Thursday, December 22, 2016

Players Should Suit Up for Bowls

Players Should Suit Up for Bowls
Commentary by Sanford D. Horn
December 22, 2016

While there is no “I” in team, there most certainly is, in “selfish.”

Three running backs, Leonard Fournette from Louisiana State University, Shock Linwood from Baylor, and Christian McCaffrey of Stanford have each opted to forgo their teams’ postseason bowl games. Instead, they will prepare for the NFL draft and hope to raise their personal stock.

Were I an NFL team general manager, I would look upon these players, regardless of their individual talent, as demonstrating poor personal character in abandoning the team that helped make them an NFL prospect in the first place. One player does not a team make. A quarterback is only as good as his guards and a running back is only as good as his blockers.

Coaches should insist upon their teams operating at full strength – and that includes potential Sunday players. Those players should be obligated to play unless injured or suspended because the rest of the team deserves the same opportunity to win a bowl game as they did their regular season games. (Coaches who jump ship early when accepting a better job offer to coach elsewhere are no better than the players for whom they should be setting the example. Coaches should demonstrate the loyalty they expect their players to emulate.)

In fact, the athletic scholarship is akin to a contract, which should be enforced. Schools recruited those players to bring victories to the universities in exchange for tuition, room, board, and an actual education. Such an education should include lessons learned off the field and out of the classroom. Character is one such lesson, as is putting team above self.

For the same reason – putting team above self – the system of “one-and-done” should not exist. A student-athlete commits to a university and accepts a scholarship for the duration of their NCAA eligibility. Leaving school early is a breach of that contract and the student-athlete should be required to repay the value of the unused portion of the scholarship back to the university.

College football and basketball serve as de facto minor leagues, and as such, players who may not typically be found on a college campus will accept recruitment offers for lack of any other venues to put their talents on display. A minor league system should exist to nurture and grow the talents of players who, academically, should not be taking the spot on a campus of a more qualified student. Clearly this is a subject for a future column.

Perhaps another reason for players to skip their final college game is that bowl games are no longer special, but a money making scheme. (OK, they have always been about the money – I’m not that obtuse.) This is an indictment of the enormous number of bowl games being played – 40. Ten years ago, in 2006, there were 32 bowl games. In both 1996 and 1986 there were 18 bowl games, 12 in 1976 and a mere nine in 1966.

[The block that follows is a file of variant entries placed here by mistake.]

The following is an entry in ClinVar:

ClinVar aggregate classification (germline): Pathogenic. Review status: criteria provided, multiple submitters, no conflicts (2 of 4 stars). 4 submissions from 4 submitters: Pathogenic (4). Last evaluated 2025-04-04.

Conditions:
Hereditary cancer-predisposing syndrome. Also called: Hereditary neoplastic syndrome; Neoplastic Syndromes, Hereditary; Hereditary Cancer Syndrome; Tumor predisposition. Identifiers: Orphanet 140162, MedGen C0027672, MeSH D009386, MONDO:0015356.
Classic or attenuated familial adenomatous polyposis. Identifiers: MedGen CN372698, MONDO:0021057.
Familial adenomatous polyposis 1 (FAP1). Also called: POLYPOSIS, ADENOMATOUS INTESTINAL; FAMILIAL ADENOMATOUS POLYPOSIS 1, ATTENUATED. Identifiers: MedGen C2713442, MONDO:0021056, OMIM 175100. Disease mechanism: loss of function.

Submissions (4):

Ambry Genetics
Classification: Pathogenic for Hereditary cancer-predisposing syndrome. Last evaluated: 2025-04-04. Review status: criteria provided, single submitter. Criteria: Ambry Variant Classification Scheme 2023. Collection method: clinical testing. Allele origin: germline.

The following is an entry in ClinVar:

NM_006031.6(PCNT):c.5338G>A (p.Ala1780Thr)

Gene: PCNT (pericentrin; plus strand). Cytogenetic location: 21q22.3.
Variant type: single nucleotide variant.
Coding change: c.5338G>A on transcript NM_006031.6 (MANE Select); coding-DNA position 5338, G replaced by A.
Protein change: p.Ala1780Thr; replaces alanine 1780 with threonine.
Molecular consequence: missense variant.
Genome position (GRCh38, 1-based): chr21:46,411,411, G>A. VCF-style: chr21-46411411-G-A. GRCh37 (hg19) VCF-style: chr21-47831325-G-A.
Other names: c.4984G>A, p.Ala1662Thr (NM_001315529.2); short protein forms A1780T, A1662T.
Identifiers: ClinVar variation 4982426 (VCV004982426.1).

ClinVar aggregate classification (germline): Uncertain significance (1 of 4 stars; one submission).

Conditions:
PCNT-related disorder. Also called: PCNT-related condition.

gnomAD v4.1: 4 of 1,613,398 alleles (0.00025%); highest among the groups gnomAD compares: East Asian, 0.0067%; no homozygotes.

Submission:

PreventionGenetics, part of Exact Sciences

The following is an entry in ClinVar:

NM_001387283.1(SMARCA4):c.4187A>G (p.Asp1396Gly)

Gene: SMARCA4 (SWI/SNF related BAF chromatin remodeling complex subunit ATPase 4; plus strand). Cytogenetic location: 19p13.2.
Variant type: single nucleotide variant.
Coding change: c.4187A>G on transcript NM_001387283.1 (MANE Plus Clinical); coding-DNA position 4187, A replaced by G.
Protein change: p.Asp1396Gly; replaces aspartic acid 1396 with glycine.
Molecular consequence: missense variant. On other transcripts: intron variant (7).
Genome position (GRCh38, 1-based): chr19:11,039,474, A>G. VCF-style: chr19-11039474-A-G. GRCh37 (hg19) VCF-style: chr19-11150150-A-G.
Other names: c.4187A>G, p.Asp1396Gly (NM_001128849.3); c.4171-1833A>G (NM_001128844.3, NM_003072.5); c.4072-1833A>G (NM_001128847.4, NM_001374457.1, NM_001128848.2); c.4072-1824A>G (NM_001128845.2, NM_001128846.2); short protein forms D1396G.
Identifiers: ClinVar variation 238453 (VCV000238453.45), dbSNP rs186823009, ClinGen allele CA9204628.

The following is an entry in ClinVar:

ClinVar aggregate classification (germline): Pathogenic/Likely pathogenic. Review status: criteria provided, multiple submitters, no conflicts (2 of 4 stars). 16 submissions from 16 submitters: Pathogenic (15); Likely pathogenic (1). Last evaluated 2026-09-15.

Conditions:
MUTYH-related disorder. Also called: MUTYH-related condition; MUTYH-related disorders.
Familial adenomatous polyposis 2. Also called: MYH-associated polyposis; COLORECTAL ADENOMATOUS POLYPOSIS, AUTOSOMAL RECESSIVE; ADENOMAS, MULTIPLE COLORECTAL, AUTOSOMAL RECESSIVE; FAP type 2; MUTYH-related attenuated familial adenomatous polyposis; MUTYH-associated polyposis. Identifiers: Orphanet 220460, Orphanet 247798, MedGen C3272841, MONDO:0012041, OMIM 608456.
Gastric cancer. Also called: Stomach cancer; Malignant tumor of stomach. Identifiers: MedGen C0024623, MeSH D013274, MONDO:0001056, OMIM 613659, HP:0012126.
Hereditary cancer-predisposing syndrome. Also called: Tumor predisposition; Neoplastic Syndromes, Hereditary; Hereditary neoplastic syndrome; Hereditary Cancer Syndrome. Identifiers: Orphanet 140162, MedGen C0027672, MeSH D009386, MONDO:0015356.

There are 128 schools in the BCS – Bowl Championship Series, of which, 80 or 62.5 percent, have “qualified” for a post-season invitation. Of this year’s 80 bowl invitees, 19 have records of 6-6 or worse – 14 at .500 and five sub-.500 records. Simple solution – ditch 10 bowl games and those 19 schools. This is as bad as the NHL and NBA playoffs that drag on through June. When the NCAA ran an 11 game season, and six wins qualified a school for a bowl, at least they would be over .500. Now, with a 12 game season, and conference tournaments, a school with six qualifying wins could “earn” a bowl at 6-7. An above .500 record, regardless of how many games played, should be the line of demarcation for bowl qualification. If there aren’t enough schools, start cancelling bowls from newest to oldest in terms of existence. Far too many of these games are played before thousands of empty seats masquerading as fans.

Receiving a bowl invitation meant something – a reward for a regular season well played. Today, a bowl invitation to a 6-6 team, or worse, is akin to a participation trophy, and that is wholly unacceptable. Want to earn a bowl game? Play better. (For the same reason any more than 64 schools participating in March Madness is too many.)

Jason Gay, in his December 23, 2016 Wall Street Journal column “Beware the Zombie Bowls!” wrote that “A playoff has rendered bowls near-irrelevant so it’s tough to chastise a player for opting out.”

I disagree with Gay on this one because for years, fans, students, players, and sponsors knew the mid-December bowls were not going to determine the national championship. These games are played with and for pride by the participants and will remain lasting memories long after the applause fades and the clocks strike zero. All the players should suit up for these bowls as they are team events that will speak well of their character – character that their fans will notice and emulate.